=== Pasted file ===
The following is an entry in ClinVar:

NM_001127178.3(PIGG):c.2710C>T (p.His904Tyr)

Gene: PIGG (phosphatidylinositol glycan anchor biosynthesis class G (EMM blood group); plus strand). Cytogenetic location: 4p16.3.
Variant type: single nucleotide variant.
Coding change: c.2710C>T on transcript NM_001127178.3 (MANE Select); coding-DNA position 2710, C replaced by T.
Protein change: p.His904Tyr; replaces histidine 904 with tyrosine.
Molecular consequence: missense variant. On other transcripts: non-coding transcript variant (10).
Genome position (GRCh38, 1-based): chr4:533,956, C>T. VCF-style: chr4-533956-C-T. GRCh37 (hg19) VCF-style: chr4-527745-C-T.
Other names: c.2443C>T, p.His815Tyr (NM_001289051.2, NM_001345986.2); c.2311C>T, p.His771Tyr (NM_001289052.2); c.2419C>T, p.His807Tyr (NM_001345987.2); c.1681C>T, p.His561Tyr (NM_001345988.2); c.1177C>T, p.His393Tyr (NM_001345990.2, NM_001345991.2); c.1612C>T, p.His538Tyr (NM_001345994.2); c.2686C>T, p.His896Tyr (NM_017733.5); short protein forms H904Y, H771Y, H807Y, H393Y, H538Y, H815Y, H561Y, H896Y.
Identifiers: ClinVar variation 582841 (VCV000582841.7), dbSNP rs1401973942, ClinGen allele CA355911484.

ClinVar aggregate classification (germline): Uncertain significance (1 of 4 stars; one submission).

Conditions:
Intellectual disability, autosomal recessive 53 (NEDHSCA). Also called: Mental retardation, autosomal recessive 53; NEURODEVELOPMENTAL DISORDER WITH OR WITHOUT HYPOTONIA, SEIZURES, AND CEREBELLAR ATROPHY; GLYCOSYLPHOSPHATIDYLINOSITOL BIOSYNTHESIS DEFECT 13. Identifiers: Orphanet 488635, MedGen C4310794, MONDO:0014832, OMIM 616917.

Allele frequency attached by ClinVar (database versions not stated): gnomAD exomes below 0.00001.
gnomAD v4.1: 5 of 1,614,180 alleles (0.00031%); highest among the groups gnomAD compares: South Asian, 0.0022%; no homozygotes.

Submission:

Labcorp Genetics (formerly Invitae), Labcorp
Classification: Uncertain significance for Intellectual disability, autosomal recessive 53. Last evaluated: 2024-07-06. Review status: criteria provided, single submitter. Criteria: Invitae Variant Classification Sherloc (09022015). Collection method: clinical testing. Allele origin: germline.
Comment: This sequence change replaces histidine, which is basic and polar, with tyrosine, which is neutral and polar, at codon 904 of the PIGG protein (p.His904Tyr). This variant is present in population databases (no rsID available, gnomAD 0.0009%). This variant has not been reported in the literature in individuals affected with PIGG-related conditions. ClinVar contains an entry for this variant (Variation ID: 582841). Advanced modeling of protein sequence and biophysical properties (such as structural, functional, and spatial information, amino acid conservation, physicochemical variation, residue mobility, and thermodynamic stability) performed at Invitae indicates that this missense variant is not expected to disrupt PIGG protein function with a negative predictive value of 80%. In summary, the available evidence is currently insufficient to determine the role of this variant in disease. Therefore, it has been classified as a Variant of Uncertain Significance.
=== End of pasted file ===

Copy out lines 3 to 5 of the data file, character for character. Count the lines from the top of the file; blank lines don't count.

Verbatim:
Gene: PIGG (phosphatidylinositol glycan anchor biosynthesis class G (EMM blood group); plus strand). Cytogenetic location: 4p16.3.
Variant type: single nucleotide variant.
Coding change: c.2710C>T on transcript NM_001127178.3 (MANE Select); coding-DNA position 2710, C replaced by T.